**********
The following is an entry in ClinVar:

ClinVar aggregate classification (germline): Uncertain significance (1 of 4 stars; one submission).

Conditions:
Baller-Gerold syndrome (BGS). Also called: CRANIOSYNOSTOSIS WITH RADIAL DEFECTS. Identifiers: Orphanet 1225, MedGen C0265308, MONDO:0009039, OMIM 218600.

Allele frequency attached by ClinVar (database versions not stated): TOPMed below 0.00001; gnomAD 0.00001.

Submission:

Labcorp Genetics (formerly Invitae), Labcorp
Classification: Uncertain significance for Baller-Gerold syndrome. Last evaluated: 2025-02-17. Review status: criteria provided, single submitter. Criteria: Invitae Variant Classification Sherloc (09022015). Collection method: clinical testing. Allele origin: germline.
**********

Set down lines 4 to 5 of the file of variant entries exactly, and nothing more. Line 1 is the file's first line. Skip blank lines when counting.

Baller-Gerold syndrome (BGS). Also called: CRANIOSYNOSTOSIS WITH RADIAL DEFECTS. Identifiers: Orphanet 1225, MedGen C0265308, MONDO:0009039, OMIM 218600.

Allele frequency attached by ClinVar (database versions not stated): TOPMed below 0.00001; gnomAD 0.00001.